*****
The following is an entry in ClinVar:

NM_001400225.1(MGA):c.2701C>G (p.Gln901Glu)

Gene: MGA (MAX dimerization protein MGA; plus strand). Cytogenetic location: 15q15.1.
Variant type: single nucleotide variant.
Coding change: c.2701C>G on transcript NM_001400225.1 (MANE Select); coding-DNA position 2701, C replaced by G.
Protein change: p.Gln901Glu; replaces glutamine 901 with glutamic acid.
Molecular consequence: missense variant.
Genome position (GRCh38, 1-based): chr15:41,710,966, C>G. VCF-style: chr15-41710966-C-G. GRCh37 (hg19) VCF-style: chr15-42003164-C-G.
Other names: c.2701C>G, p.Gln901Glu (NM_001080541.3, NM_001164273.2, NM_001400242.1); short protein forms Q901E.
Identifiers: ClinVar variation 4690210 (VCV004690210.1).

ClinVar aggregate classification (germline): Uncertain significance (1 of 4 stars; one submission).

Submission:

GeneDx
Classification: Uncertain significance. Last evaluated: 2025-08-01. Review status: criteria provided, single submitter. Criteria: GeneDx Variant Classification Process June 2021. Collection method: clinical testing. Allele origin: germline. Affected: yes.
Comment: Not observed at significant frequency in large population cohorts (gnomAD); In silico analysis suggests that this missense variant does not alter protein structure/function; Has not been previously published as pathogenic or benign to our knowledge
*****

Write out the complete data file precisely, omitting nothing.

The following is an entry in ClinVar:

NM_001400225.1(MGA):c.2701C>G (p.Gln901Glu)

Gene: MGA (MAX dimerization protein MGA; plus strand). Cytogenetic location: 15q15.1.
Variant type: single nucleotide variant.
Coding change: c.2701C>G on transcript NM_001400225.1 (MANE Select); coding-DNA position 2701, C replaced by G.
Protein change: p.Gln901Glu; replaces glutamine 901 with glutamic acid.
Molecular consequence: missense variant.
Genome position (GRCh38, 1-based): chr15:41,710,966, C>G. VCF-style: chr15-41710966-C-G. GRCh37 (hg19) VCF-style: chr15-42003164-C-G.
Other names: c.2701C>G, p.Gln901Glu (NM_001080541.3, NM_001164273.2, NM_001400242.1); short protein forms Q901E.
Identifiers: ClinVar variation 4690210 (VCV004690210.1).

ClinVar aggregate classification (germline): Uncertain significance (1 of 4 stars; one submission).

Submission:

GeneDx
Classification: Uncertain significance. Last evaluated: 2025-08-01. Review status: criteria provided, single submitter. Criteria: GeneDx Variant Classification Process June 2021. Collection method: clinical testing. Allele origin: germline. Affected: yes.
Comment: Not observed at significant frequency in large population cohorts (gnomAD); In silico analysis suggests that this missense variant does not alter protein structure/function; Has not been previously published as pathogenic or benign to our knowledge